FDA approves Merck's anti-PD-1 therapy for melanoma
WHITEHOUSE STATION, N.J.—Merck, which goes by the name MSD outside of the United States and Canada, has announced that the U.S. Food and Drug Administration (FDA) has approved Keytruda, its cancer immunotherapy, for the treatment of patients with unresectable or metastatic melanoma and disease progression following ipilimumab and, if BRAF V600 mutation positive, a BRAF inhibitor. The drug has received a Breakthrough Therapy designation for advanced melanoma.
Keytruda is a humanized monoclonal antibody that blocks the interaction between programmed death receptor-1 (PD-1) and its ligands, PD-L1 and PD-L2. It is also the first anti-PD-1 therapy to be approved in the United States.
“Keytruda embodies Merck’s unwavering commitment to pursue breakthrough science to help people who are facing the most challenging diseases,” Kenneth C. Frazier, chairman and CEO of Merck, commented in a statement. “We are grateful to the people with advanced melanoma who participated in our trials, and the scientific and medical community for the shared effort that has led to the accelerated approval of Keytruda.”
The drug earned the accelerated approval for the unmet medical need in the indication of melanoma and the extent and durability of the patient response seen in trials. The data supporting the advanced approval came from the multi-center, open-label, randomized, dose-comparative study cohort of the ongoing KEYNOTE-001 Phase 1b trial of patients with unresectable or metastatic melanoma and progression of disease. The major efficacy outcome measures consisted of confirmed overall response rate and response duration. Based on 89 patients who received the recommended 2mg/kg dose, the trial saw an overall response rate of 24 percent, with one complete response and 20 partial responses. At the time of data analysis, 86 percent of patients with objective responses presented with ongoing responses, with durations from 1.4+ to 8.5+ months, including eight patients who witnessed ongoing responses of six months or longer.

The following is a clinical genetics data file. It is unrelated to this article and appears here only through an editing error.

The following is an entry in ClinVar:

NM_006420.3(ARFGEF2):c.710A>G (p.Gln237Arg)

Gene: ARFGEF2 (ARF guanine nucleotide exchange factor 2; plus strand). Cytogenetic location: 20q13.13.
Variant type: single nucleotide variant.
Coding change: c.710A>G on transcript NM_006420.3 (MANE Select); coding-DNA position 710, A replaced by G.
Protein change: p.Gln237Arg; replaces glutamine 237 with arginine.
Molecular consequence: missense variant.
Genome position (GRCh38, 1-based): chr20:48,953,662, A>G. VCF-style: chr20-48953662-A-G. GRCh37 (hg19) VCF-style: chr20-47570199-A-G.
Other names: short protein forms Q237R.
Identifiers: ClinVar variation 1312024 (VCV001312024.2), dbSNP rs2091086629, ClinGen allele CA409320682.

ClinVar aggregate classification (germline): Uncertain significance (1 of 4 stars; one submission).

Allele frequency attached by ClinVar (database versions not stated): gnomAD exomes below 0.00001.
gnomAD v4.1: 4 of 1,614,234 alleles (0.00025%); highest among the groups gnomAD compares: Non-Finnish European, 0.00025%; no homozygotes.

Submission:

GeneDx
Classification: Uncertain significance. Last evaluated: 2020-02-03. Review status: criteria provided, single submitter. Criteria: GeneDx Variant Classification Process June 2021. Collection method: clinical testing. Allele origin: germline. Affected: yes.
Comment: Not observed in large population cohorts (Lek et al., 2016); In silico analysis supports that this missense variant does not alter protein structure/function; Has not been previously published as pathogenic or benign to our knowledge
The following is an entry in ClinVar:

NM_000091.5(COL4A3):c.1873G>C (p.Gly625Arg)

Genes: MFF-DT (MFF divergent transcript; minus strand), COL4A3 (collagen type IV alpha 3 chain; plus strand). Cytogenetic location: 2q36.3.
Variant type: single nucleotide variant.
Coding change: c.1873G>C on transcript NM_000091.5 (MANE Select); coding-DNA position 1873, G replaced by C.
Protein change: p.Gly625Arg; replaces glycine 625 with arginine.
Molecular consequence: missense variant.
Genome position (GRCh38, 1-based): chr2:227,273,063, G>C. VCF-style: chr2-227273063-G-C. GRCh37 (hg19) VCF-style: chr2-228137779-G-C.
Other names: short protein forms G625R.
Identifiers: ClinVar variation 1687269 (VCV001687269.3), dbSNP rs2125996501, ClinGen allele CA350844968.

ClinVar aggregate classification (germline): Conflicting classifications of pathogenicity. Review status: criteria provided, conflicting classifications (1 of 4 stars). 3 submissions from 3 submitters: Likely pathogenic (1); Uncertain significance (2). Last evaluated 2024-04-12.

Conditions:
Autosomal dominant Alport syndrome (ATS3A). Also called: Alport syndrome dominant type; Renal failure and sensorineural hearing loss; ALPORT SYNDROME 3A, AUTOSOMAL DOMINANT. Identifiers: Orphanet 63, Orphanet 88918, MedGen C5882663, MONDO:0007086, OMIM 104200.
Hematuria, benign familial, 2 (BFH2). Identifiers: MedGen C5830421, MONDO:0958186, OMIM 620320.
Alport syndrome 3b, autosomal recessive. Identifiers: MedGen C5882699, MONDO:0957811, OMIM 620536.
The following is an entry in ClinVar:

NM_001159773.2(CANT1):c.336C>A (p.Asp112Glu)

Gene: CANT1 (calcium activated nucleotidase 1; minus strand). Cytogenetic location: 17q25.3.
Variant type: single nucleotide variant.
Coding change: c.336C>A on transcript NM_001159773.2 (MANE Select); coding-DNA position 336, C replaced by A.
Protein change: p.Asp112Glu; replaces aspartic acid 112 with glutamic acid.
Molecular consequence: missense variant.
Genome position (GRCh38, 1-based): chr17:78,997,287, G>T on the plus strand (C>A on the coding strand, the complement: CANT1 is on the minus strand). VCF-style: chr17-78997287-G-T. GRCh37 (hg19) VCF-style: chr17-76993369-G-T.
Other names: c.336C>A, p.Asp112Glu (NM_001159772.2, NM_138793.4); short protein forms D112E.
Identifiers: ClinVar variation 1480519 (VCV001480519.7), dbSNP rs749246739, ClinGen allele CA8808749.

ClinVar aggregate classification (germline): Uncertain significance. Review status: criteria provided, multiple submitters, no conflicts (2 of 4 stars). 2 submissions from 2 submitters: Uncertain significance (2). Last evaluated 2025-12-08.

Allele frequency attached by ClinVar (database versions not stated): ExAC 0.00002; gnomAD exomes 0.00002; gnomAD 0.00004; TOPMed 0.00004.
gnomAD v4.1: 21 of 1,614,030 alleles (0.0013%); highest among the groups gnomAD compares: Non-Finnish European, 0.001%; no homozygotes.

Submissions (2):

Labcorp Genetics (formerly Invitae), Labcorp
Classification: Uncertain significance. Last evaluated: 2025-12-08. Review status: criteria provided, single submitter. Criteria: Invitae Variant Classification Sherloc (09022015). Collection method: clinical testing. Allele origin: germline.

“The accelerated FDA approval of Keytruda is a meaningful development for patients with advanced melanoma,” said Dr. Omid Hamid, director of the Melanoma Center at The Angeles Clinic and Research Institute, and a principal investigator for the pembrolizumab melanoma clinical program. “Our new ability to target the PD-1 pathway with Keytruda is a very exciting step in the immunotherapy field.”
Merck is conducting ongoing Phase 2 and Phase 3 clinical studies in patients with advanced melanoma to secure additional confirmatory evidence for the drug, and plans to make Keytruda available within a week of its Sept. 4 approval.
The same day it announced Keytruda’s approval, Merck also noted that the FDA has granted Fast Track designation to Merck’s relebactam, an investigational beta-lactamase inhibitor, as a Qualified Infectious Disease Product. Both designations apply to intravenous use of relebactam for the treatment of complicated urinary tract infections, complicated intra-abdominal infections and hospital-acquired bacterial pneumonia/ventilator-associated bacterial pneumonia.
SOURCE: Merck press release